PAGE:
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Japan aims to phase out petrol cars by mid-2030s

Asia / Engineering

Japan's new green growth strategy envisions replacing the sale of new gasoline-powered vehicles with electric vehicles, including hybrid and fuel cell vehicles, by the mid-2030s.

Japan aims to phase out petrol cars by mid-2030s

Japan intends to phase out gasoline-powered cars in the next 15 years, the Japanese government's strategy for achieving carbon neutrality, released today, says.

To accelerate the spread of electric vehicles, the government intends to more than halve the cost of car batteries by 2030 to ¥ 10,000 or less per kilowatt-hour.

Tokyo also expects to increase its hydrogen consumption to 3 million tonnes by 2030 and about 20 million tonnes by 2050 from 200 tonnes in 2017 in areas such as power generation and transportation.

“The government has set ambitious goals to create a carbon neutral society by 2050,” said Yukari Takamura, a professor at the University of Tokyo. “A clear definition of goals and policy direction in green growth strategies will give companies an incentive to invest in the technologies of the future.”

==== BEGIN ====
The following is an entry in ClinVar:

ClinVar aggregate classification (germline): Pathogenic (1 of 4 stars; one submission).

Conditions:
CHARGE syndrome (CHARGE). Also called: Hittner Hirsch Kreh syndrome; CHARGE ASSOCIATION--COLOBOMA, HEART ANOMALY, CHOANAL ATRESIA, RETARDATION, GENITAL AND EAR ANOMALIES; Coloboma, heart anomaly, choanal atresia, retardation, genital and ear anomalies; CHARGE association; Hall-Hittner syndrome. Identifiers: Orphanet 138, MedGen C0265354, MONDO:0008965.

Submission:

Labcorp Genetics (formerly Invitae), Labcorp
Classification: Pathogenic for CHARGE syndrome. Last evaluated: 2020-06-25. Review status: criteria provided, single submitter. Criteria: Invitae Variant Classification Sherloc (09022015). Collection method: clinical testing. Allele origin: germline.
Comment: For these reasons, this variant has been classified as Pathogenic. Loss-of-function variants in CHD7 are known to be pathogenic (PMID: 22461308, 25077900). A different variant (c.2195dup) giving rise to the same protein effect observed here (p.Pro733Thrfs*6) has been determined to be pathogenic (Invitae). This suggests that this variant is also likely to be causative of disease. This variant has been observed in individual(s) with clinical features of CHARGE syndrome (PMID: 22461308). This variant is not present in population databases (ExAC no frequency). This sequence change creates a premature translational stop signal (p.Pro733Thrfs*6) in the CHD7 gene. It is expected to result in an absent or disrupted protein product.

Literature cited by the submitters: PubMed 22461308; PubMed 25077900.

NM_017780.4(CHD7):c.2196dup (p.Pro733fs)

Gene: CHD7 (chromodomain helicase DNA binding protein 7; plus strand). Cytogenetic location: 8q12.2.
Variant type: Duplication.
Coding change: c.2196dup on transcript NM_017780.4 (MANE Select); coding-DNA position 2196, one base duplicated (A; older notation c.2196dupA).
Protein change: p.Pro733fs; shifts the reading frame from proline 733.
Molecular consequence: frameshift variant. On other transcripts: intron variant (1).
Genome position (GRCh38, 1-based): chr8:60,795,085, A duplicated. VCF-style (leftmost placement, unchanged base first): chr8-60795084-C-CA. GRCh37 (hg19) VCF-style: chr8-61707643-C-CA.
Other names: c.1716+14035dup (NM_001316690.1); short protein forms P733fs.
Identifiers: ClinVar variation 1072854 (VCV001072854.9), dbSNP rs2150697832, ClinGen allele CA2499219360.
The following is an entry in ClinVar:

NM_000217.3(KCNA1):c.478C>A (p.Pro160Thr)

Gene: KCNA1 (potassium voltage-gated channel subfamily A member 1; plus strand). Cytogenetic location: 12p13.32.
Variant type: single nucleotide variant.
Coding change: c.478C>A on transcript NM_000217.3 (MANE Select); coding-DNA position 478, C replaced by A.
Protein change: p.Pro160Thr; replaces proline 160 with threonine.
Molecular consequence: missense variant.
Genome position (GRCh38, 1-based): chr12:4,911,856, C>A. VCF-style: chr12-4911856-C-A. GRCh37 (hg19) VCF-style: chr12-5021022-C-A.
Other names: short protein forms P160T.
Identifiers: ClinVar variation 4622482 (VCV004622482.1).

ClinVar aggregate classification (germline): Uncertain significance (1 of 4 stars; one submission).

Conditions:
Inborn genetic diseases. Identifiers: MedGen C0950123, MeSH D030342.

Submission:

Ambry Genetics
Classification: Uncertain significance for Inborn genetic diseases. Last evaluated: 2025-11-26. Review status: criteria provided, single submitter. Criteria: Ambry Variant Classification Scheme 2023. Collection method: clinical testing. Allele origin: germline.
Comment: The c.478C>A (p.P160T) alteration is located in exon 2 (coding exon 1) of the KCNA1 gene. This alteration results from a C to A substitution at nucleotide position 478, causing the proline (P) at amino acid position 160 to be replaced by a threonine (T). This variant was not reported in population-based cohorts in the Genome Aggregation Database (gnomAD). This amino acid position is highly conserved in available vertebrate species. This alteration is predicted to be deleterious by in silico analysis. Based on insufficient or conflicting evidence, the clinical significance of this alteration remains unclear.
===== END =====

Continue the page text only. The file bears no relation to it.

The Japanese government will offer companies tax incentives and other financial support aimed at additional economic growth of 90 trillion yen (approximately $ 870 billion) per year through green investment and sales by 2030 and 190 trillion yen (approximately 1, $ 8 trillion) by 2050.

Japan also aims to use renewable energy sources "to the greatest extent possible" by 2050, mainly through offshore wind farms, with the benchmark goal of renewables accounting for 50% to 60% of the country's electricity by 2050. up from less than 20% now, while reducing dependence on nuclear power.

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